"That framework and the national school health policy will soon guide the teaching of sexuality education for Uganda's youthful population.  That will mean detailed curriculum lessons about menstruation for learners, everywhere," Muyingo said.

"The government has also developed age-appropriate information packages about menstruation for learners and they are being distributed in schools."

Muyingo also added that priority was being placed on building capacity for senior male and female teachers to support girls on managing the physical and psychosocial changes associated with menstruation. 

"Besides that emphasis is also being laid on training learners, in disadvantaged areas in making sanitary pads and providing the requisite menstrual hygiene infrastructure in schools.

In line with the provision of proper sanitary infrastructure, the government has partnered with the Ugandan Red Cross in the "KEEP A GIRL IN SCHOOL INITIATIVE" whereby sanitary towels are distributed to schools as per the 2016-2020 NRM manifesto.

A water, sanitation and hygiene mapping carried out by the education ministry, UNICEF, Water Aid and Water for people in 2016 cast light on the achievements registered in the provision of access to water and latrine coverage, which were hitherto, unknown.

The findings indicated that over 80% of schools had access to water, while schools with latrines were at 98%.

The challenge, however, was that some schools were unable to maintain the facilities well.

The government also waived taxes on sanitary towels in the financial year 2017-2018 in order to reduce their costs.

Unawareness about menstruation unraveling

Angel Nakafero, the technical advisor in the gender unit at the education ministry, says the web of unawareness about menstrual health management in schools is slowly unraveling, because of the government's concerted efforts.

Critics have often noted the lack of substantive menstrual health programs of study in Ugandan schools is one of the reasons, menstruation stigma persists.



"That is changing. A research study on menstrual health management for schools was recently conducted by the ministry and the findings showed that 93% of schools have conducted special sessions on menstrual health management," Nakafero says.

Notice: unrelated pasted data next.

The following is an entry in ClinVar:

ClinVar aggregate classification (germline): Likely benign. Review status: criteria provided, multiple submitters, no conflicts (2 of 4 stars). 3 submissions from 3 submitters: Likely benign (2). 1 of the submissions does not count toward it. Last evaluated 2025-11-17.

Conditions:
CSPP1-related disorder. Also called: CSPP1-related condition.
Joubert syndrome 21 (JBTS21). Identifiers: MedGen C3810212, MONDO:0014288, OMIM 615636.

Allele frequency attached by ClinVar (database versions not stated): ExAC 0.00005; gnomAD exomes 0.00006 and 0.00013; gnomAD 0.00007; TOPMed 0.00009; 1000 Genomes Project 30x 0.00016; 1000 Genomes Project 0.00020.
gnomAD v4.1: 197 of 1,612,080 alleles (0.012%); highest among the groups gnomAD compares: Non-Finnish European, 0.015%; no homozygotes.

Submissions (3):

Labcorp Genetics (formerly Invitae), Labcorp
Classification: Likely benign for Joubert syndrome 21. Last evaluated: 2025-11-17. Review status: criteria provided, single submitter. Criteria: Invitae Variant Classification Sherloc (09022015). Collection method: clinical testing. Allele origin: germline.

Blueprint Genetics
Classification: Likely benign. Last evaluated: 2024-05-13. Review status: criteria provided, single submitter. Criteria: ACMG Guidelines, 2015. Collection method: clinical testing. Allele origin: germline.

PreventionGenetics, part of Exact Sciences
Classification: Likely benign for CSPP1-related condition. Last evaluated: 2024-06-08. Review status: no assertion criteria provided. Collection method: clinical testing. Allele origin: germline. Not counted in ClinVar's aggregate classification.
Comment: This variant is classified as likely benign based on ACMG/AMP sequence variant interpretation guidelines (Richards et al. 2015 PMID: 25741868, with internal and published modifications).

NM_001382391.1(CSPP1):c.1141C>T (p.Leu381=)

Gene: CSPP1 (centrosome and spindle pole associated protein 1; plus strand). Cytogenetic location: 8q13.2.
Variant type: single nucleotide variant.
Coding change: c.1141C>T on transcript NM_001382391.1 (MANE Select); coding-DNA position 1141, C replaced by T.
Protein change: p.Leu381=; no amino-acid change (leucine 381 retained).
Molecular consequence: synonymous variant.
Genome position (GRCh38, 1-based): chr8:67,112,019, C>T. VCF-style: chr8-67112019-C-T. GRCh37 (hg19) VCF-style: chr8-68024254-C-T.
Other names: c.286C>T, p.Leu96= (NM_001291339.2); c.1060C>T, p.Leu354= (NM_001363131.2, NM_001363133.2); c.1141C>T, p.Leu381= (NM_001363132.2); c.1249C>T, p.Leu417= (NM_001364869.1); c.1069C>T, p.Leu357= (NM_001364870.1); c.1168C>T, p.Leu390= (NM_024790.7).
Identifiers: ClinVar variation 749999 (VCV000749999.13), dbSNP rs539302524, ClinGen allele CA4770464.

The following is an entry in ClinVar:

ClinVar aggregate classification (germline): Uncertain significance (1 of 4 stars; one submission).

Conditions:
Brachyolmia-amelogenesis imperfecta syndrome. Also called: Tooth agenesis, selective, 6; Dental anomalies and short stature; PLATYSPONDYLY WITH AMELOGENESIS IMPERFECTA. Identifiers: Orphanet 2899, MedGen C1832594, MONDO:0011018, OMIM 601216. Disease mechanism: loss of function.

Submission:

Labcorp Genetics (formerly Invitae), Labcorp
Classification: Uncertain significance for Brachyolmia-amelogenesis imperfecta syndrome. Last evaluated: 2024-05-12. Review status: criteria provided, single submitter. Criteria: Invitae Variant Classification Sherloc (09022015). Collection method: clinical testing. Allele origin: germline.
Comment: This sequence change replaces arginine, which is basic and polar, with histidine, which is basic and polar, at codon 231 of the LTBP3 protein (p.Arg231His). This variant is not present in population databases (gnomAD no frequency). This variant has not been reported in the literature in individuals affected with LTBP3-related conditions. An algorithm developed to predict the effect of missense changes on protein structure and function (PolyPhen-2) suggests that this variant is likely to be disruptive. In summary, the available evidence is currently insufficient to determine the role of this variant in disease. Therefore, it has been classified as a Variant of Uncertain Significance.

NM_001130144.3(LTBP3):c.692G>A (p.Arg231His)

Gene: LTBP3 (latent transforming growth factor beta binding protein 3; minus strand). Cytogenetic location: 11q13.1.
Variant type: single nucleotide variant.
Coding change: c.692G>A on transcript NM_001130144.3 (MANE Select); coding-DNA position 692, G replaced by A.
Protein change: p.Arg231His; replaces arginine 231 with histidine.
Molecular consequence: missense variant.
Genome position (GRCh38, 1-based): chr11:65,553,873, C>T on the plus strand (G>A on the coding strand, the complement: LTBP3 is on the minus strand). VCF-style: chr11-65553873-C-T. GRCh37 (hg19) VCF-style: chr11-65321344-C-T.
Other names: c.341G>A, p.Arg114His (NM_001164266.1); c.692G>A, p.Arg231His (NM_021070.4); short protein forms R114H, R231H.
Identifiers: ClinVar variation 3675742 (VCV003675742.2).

The education ministry also began integrating menstrual health management into the lower secondary school curriculum, last year.

 How to deal with the other challenges 

To beat remaining bottlenecks in the fight against period poverty and in availing sanitary pads to girls in schools, principally corruption and red tape, experts are proposing that the government adopts the blockchain technology and innovative cryptocurrencies such as the Pink care token.

Jill Ni, Director of the Binance Charity Foundation which is using the technologies in Uganda says Blockchain and cryptocurrency technologies will make the entire sanitary products donation process transparent and eliminate any possible corruption. 

"We send crypto donations directly to the girls in need, and they can use that cryptocurrency to redeem for sanitary pads from the supplier," Ni says.

"The supplier then exchanges for Uganda shillings on Binance Uganda exchange. No other party can touch the donations. This way, we are also able to easily track the number of girls who received the donations. In Uganda, the initiative has already covered 4 schools and almost 1,400 girls in Luuka and Iganga areas, with a target to support 50,000 girls in Uganda by the end of this year."

The technology, benchmarked in countries such as India, Pakistan, and Kenya, has helped many young adolescent girls to overcome period poverty.

Nakafero says new and radical private sector initiatives like Blockchain and cryptocurrency are welcome and will supplement ongoing government efforts to end period poverty.

"The government is already partnering with the AFRIpads Foundation, a local manufacturer of re-usable sanitary pads, who supply pads to girls in schools across the country. There is a high prospect of taking on the blockchain technology and Pink care token so that we can reduce the corruption involved in the sanitary products procurement processes," Nakafero says.